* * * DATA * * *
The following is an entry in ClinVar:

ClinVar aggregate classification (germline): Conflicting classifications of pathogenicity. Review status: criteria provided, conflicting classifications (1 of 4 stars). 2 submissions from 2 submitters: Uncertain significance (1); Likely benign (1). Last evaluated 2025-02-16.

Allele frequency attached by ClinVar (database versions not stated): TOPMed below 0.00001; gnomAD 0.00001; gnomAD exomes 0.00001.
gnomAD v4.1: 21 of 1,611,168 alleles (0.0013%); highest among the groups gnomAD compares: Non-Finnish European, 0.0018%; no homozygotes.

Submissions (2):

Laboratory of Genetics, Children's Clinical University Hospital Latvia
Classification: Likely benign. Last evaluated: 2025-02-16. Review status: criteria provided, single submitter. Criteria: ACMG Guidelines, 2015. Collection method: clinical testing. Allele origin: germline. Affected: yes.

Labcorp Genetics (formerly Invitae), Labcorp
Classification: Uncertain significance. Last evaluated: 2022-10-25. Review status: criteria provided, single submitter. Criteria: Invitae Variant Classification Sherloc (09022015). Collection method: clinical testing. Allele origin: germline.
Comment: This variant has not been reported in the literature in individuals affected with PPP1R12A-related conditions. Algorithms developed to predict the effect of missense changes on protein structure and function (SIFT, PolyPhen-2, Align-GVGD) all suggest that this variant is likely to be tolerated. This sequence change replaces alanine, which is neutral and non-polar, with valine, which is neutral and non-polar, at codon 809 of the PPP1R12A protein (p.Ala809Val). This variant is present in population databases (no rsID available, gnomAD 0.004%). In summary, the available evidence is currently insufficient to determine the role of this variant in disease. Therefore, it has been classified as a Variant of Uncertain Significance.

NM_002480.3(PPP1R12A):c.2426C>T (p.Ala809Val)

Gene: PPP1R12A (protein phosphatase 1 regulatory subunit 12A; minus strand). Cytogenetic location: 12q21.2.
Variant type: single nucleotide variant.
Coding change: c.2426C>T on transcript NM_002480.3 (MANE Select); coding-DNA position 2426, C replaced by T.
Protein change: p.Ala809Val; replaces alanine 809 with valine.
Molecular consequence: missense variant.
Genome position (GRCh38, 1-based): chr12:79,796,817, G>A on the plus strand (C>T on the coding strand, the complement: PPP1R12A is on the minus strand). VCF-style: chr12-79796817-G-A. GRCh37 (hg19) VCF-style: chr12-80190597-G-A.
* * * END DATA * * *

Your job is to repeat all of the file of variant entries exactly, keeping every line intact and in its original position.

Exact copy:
The following is an entry in ClinVar:

ClinVar aggregate classification (germline): Conflicting classifications of pathogenicity. Review status: criteria provided, conflicting classifications (1 of 4 stars). 2 submissions from 2 submitters: Uncertain significance (1); Likely benign (1). Last evaluated 2025-02-16.

Allele frequency attached by ClinVar (database versions not stated): TOPMed below 0.00001; gnomAD 0.00001; gnomAD exomes 0.00001.
gnomAD v4.1: 21 of 1,611,168 alleles (0.0013%); highest among the groups gnomAD compares: Non-Finnish European, 0.0018%; no homozygotes.

Submissions (2):

Laboratory of Genetics, Children's Clinical University Hospital Latvia
Classification: Likely benign. Last evaluated: 2025-02-16. Review status: criteria provided, single submitter. Criteria: ACMG Guidelines, 2015. Collection method: clinical testing. Allele origin: germline. Affected: yes.

Labcorp Genetics (formerly Invitae), Labcorp
Classification: Uncertain significance. Last evaluated: 2022-10-25. Review status: criteria provided, single submitter. Criteria: Invitae Variant Classification Sherloc (09022015). Collection method: clinical testing. Allele origin: germline.
Comment: This variant has not been reported in the literature in individuals affected with PPP1R12A-related conditions. Algorithms developed to predict the effect of missense changes on protein structure and function (SIFT, PolyPhen-2, Align-GVGD) all suggest that this variant is likely to be tolerated. This sequence change replaces alanine, which is neutral and non-polar, with valine, which is neutral and non-polar, at codon 809 of the PPP1R12A protein (p.Ala809Val). This variant is present in population databases (no rsID available, gnomAD 0.004%). In summary, the available evidence is currently insufficient to determine the role of this variant in disease. Therefore, it has been classified as a Variant of Uncertain Significance.

NM_002480.3(PPP1R12A):c.2426C>T (p.Ala809Val)

Gene: PPP1R12A (protein phosphatase 1 regulatory subunit 12A; minus strand). Cytogenetic location: 12q21.2.
Variant type: single nucleotide variant.
Coding change: c.2426C>T on transcript NM_002480.3 (MANE Select); coding-DNA position 2426, C replaced by T.
Protein change: p.Ala809Val; replaces alanine 809 with valine.
Molecular consequence: missense variant.
Genome position (GRCh38, 1-based): chr12:79,796,817, G>A on the plus strand (C>T on the coding strand, the complement: PPP1R12A is on the minus strand). VCF-style: chr12-79796817-G-A. GRCh37 (hg19) VCF-style: chr12-80190597-G-A.